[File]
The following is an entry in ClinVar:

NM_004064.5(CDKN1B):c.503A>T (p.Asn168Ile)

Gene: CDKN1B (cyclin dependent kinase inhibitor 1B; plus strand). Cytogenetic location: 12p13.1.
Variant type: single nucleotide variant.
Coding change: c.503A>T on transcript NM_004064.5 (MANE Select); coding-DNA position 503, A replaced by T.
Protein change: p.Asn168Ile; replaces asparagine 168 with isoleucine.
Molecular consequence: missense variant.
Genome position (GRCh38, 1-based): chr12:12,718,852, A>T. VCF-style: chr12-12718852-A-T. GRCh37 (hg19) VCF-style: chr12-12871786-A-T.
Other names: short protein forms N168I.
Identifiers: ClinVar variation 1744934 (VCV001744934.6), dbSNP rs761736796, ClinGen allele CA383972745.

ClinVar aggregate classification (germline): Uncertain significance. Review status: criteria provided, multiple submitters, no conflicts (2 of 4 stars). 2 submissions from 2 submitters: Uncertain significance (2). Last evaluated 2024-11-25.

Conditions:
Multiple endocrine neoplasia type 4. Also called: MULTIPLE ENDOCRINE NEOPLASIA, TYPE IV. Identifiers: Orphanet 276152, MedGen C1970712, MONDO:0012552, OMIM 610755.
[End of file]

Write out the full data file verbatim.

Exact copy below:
The following is an entry in ClinVar:

NM_004064.5(CDKN1B):c.503A>T (p.Asn168Ile)

Gene: CDKN1B (cyclin dependent kinase inhibitor 1B; plus strand). Cytogenetic location: 12p13.1.
Variant type: single nucleotide variant.
Coding change: c.503A>T on transcript NM_004064.5 (MANE Select); coding-DNA position 503, A replaced by T.
Protein change: p.Asn168Ile; replaces asparagine 168 with isoleucine.
Molecular consequence: missense variant.
Genome position (GRCh38, 1-based): chr12:12,718,852, A>T. VCF-style: chr12-12718852-A-T. GRCh37 (hg19) VCF-style: chr12-12871786-A-T.
Other names: short protein forms N168I.
Identifiers: ClinVar variation 1744934 (VCV001744934.6), dbSNP rs761736796, ClinGen allele CA383972745.

ClinVar aggregate classification (germline): Uncertain significance. Review status: criteria provided, multiple submitters, no conflicts (2 of 4 stars). 2 submissions from 2 submitters: Uncertain significance (2). Last evaluated 2024-11-25.

Conditions:
Multiple endocrine neoplasia type 4. Also called: MULTIPLE ENDOCRINE NEOPLASIA, TYPE IV. Identifiers: Orphanet 276152, MedGen C1970712, MONDO:0012552, OMIM 610755.